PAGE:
Popular Sheffield Practice reduces its carbon footprint and wins prestigious award
Dedicated staff at GP practice, Richmond Medical Centre, are celebrating after winning a prestigious environmental award.
The popular centre, in the East of Sheffield, has won the the highly coveted Royal College of General Practitioners' South Yorkshire Practice of the Year Award for its efforts to reduce its carbon footprint.
Dr Honey Smith, speaking on behalf of the practice, said: 'We are delighted to have won this award. The World Health Organisation believes that climate change is currently the most significant risk to human health worldwide, and so it is vital that people working in the NHS educate the public about this threat and do everything we can to reduce the carbon footprint of the NHS itself, which is a huge consumer of resources.'
Richmond Medical Centre is keen to adopt win-win solutions to use NHS resources wisely and help the planet, said Dr Smith. The doctors have installed solar panels which generate much of their electricity and have reduced their paper usage by increasing electronic communications, printing double sided and re-using non-confidential waste paper. They have joined initiatives to reduce unnecessary and costly medications and to recycle plastic inhalers. They promote 'green prescribing' to boost emotional and physical health.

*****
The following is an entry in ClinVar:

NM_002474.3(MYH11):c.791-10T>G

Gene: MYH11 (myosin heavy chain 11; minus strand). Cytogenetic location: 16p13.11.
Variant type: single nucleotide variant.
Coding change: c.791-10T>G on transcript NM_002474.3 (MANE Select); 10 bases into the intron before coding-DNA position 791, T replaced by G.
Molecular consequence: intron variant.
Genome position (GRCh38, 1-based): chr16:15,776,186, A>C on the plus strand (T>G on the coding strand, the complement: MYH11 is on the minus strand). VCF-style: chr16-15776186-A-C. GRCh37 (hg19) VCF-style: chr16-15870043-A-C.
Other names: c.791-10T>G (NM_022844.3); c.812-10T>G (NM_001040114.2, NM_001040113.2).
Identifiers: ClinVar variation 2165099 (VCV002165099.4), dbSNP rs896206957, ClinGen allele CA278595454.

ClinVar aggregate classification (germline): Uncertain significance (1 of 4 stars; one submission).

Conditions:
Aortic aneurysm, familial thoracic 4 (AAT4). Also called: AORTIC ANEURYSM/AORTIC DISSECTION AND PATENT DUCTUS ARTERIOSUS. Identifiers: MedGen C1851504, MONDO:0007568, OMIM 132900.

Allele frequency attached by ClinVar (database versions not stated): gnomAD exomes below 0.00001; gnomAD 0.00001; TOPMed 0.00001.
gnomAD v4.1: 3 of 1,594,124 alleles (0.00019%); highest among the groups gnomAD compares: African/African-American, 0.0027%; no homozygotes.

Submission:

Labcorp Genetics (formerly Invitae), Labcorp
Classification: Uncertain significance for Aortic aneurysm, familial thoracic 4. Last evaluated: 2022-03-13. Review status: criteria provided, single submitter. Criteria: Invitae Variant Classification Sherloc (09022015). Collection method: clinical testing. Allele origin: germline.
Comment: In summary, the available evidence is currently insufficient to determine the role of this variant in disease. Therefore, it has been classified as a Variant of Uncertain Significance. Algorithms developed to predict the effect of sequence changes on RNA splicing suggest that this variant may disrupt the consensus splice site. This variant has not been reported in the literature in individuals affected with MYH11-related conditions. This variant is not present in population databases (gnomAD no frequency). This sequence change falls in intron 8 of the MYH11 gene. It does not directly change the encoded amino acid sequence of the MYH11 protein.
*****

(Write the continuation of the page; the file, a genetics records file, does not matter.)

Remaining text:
'Green prescribing is a 'form of social prescribing based on active travel and engagement with nature,' said Dr Smith and added: 'Engagement with nature has undoubted beneficial effects on emotional wellbeing and may well be good for physical health too; active travel, by bicycle or on foot, improves cardiovascular health whilst being carbon neutral and avoiding contributing to pollution. Doctors can do a great deal to promote these healthy activities.' Dr Smith said he frequently cycles to work and does visits on her bicycle.
The doctors have agreed the planting of fruit trees on practice land, in association with Heeley City Farm. Patients will be encouraged to tend the trees organically and to harvest the fruit for their own use. The doctors have embraced buying fair trade tea and coffee for staff with Dr Smith adding: 'Saving the environment is a matter of social justice as well as being crucial for us all. The poor of all countries suffer disproportionately from the effects of climate change, so it's important that GPs show concern for the world's poorest by buying fairly traded, sustainably sourced tea and coffee.'
There's still plenty to be done, said Dr Smith, and Richmond Medical Centre plans to increase its environmental work. She said she hoped to use staff and patient stories to promote healthy lifestyles and added: 'Another win-win solution is the promotion of plant-based diets, which both improve cardiovascular health and reduce carbon emissions. Even one fewer meat- based meal a week would help our own health and that of the planet.'